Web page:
49 killed at mosques in 'one of New Zealand's darkest days'
CHRISTCHURCH, New Zealand (AP) — At least 49 people were killed in mass shootings at two mosques full of worshippers attending Friday prayers in an attack broadcast in horrifying, live video by an immigrant-hating white supremacist wielding at least two assault rifles and a shotgun.
One man was arrested and charged with murder, and two other armed suspects were taken into custody while police tried to determine what role they played.
"It is clear that this can now only be described as a terrorist attack," Prime Minister Jacinda Ardern said, noting that many of the victims could be migrants or refugees.
She pronounced it "one of New Zealand's darkest days."
The cold-blooded attack shocked people across the nation of 5 million people, a country that has relatively loose gun laws but few gun homicides and is so peaceful police officers rarely carry firearms. New Zealand is also generally considered to be welcoming to migrants and refugees.
The gunman behind at least one of the mosque shootings left a 74-page manifesto that he posted on social media under the name Brenton Tarrant, identifying himself as a 28-year-old Australian and white nationalist who was out to avenge attacks in Europe perpetrated by Muslims.
Using what may have been a helmet camera, he livestreamed to the world in graphic detail his rampage at Christchurch's Al Noor Mosque, where at least 41 people were killed as he sprayed them with bullets over and over, sometimes firing at victims he had already cut down. Several more worshippers were killed in an attack on a second mosque in the city a short time later.
At least 48 people were wounded, some critically, authorities said.
Police did not immediately say whether the same person was responsible for both shootings. They did not identify those taken into custody and gave no details about them except to say that none had been on any watch list.
While there was no reason to believe there were any more suspects, the prime minister said the national threat level was raised from low to high. Police warned Muslims against going to a mosque anywhere in New Zealand. And Air New Zealand canceled several flights in and out of Christchurch.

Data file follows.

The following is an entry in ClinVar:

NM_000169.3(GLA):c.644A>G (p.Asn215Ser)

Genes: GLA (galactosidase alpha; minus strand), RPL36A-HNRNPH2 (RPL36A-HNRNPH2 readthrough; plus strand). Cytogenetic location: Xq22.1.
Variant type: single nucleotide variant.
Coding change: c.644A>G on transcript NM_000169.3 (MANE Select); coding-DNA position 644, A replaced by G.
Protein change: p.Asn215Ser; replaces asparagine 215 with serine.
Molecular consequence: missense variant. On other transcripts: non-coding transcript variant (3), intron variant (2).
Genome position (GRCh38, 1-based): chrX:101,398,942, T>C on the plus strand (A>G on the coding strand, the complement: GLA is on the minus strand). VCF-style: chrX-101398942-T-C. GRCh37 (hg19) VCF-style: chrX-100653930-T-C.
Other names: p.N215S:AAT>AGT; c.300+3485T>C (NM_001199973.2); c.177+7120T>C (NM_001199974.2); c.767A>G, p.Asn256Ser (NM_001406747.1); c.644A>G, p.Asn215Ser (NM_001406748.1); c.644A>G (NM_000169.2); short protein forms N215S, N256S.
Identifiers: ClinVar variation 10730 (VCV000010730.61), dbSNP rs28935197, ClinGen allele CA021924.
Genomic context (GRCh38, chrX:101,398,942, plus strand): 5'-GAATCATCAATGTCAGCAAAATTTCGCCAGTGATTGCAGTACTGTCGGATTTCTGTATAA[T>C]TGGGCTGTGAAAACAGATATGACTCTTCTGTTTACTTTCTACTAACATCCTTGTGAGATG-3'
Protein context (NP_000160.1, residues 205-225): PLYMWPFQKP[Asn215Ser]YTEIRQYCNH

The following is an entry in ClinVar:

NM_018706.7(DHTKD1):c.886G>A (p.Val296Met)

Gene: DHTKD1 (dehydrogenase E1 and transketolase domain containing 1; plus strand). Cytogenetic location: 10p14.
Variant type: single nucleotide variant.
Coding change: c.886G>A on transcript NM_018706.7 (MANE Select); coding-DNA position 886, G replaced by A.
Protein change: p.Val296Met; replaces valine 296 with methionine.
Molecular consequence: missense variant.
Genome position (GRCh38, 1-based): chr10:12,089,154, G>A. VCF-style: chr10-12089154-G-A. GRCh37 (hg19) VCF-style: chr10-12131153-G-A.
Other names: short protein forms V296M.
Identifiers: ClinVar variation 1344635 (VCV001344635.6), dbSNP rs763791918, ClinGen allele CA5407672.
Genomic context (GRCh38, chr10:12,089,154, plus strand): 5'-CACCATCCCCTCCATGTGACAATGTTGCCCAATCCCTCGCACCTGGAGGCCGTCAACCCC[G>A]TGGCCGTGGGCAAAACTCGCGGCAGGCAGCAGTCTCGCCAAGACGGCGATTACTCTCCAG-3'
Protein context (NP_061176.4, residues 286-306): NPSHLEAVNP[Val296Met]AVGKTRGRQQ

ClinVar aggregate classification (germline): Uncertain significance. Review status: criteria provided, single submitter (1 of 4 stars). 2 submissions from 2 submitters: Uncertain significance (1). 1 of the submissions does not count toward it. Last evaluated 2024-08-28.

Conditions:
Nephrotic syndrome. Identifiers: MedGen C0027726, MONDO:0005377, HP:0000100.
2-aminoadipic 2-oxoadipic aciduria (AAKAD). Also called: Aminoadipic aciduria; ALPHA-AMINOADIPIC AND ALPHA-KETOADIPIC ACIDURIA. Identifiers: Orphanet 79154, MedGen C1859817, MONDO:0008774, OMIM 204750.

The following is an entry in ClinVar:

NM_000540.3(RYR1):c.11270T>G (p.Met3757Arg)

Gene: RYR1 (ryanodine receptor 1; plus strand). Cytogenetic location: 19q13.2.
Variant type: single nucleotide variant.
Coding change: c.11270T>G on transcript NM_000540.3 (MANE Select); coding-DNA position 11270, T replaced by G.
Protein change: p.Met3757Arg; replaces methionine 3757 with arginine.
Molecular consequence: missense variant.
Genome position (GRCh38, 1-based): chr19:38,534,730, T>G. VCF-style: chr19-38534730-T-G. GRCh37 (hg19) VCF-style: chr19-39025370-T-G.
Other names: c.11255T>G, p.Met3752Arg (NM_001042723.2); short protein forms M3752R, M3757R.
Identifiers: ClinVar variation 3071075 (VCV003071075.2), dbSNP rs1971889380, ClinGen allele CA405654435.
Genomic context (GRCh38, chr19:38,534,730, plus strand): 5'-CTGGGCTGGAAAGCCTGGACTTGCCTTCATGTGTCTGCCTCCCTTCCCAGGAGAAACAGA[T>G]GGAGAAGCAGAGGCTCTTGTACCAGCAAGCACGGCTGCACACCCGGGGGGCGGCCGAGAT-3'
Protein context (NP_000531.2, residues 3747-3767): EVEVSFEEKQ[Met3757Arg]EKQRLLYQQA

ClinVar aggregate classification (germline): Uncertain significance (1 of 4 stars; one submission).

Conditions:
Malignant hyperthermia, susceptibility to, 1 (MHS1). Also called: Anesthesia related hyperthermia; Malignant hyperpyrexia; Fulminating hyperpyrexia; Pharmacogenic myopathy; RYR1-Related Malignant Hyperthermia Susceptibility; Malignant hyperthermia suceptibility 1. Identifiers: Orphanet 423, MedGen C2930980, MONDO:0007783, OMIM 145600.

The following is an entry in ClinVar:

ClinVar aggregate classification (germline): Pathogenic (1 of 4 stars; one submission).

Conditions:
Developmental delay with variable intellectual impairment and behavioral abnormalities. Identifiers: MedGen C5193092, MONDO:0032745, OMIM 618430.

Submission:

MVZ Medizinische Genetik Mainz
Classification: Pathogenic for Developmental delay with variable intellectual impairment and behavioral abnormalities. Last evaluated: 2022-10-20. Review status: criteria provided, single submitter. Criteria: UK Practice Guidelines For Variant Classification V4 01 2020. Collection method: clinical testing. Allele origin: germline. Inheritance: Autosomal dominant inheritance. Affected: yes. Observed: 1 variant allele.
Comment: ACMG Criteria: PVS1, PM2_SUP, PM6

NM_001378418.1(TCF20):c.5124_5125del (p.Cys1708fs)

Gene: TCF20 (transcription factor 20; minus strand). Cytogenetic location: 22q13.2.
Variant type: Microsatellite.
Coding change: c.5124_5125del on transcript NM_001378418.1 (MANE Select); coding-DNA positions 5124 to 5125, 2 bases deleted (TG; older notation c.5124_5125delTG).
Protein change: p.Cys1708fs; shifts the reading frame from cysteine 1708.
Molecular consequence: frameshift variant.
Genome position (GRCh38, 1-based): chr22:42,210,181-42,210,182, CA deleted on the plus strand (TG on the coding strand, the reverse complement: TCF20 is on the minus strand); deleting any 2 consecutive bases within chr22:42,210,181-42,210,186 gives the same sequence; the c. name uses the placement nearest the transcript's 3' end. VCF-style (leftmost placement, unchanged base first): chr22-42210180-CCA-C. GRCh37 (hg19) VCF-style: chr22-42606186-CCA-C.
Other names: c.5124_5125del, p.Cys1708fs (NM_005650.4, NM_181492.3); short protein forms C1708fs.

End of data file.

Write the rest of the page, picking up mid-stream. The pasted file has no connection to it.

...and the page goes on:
Police said the investigation extended 360 kilometers (240 miles) to the south, where homes in Dunedin were evacuated around a "location of interest." They gave no details.
World leaders condemned the attacks and offered condolences. Pakistan's Prime Minister Imran Khan and other Islamic leaders pointed to the bloodshed and other such attacks as evidence of rising hostility toward Muslims.
"I blame these increasing terror attacks on the current Islamophobia post-9/11 where Islam & 1.3 bn Muslims have collectively been blamed for any act of terror by a Muslim," Khan tweeted.
New Zealand's prime minister said that immigrants and refugees "have chosen to make New Zealand their home, and it is their home. They are us." As for the suspects, Ardern said, they harbor "extremist views that have absolutely no place in New Zealand."
Witness Len Peneha said he saw a man dressed in black and wearing a helmet with some kind of device on top enter the Al Noor mosque and then heard dozens of shots, followed by people running out in terror.
Peneha, who lives next door, said the gunman ran out of the mosque, dropped what appeared to be a semi-automatic weapon in his driveway and fled. Peneha then went into the mosque to help the victims.
"I saw dead people everywhere. There were three in the hallway, at the door leading into the mosque, and people inside the mosque," he said. "I don't understand how anyone could do this to these people, to anyone. It's ridiculous."
In the video that was livestreamed, the killer spends more than two minutes inside the mosque spraying terrified worshippers with gunfire. He then walks outside, where he shoots at people on the sidewalk. Children's screams can be heard in the distance as he returns to his car to get another rifle. He walks back into the mosque, where there are at least two dozen people lying on the ground.
After going back outside and shooting a woman there, he gets back in his car, where the song "Fire" by the English rock band The Crazy World of Arthur Brown can be heard blasting. The singer bellows, "I am the god of hellfire!" and the gunman drives off.
The second attack took place at the Linwood mosque about 5 kilometers (3 miles) away.
Mark Nichols told the New Zealand Herald that he heard about five gunshots and that a worshipper returned fire with a rifle or shotgun.
Based on the video, the attacker was at the scene of the first mosque for about 10 minutes, and police did not arrive until after that.
The footage showed he was carrying a shotgun and two fully automatic military assault rifles, with an extra magazine taped to one of the weapons so that he could reload quickly. He also had more assault weapons in the trunk of his car, along with what appeared to be explosives.
The gunman said he was not a member of any organization, acted alone and chose New Zealand to show that even the most remote parts of the world are not free of "mass immigration."
Last year, New Zealand's prime minister announced that the country would boost its annual refugee quota from 1,000 to 1,500 in 2020. Ardern, whose party campaigned on a promise to take in more refugees, called it "the right thing to do."
Christchurch is home to nearly 400,000 people and is sometimes called the Garden City. It has been rebuilding since an earthquake in 2011 killed 185 people and destroyed many downtown buildings.
Before Friday's attack, New Zealand's deadliest shooting in modern history took place in 1990 in the small town of Aramoana, where a gunman killed 13 people following a dispute with a neighbor.
Perry reported from Wellington. Associated Press writers Kristen Gelineau in Sydney, Rod McGuirk in Canberra, Australia, and Chris Blake in Bangkok contributed to this report.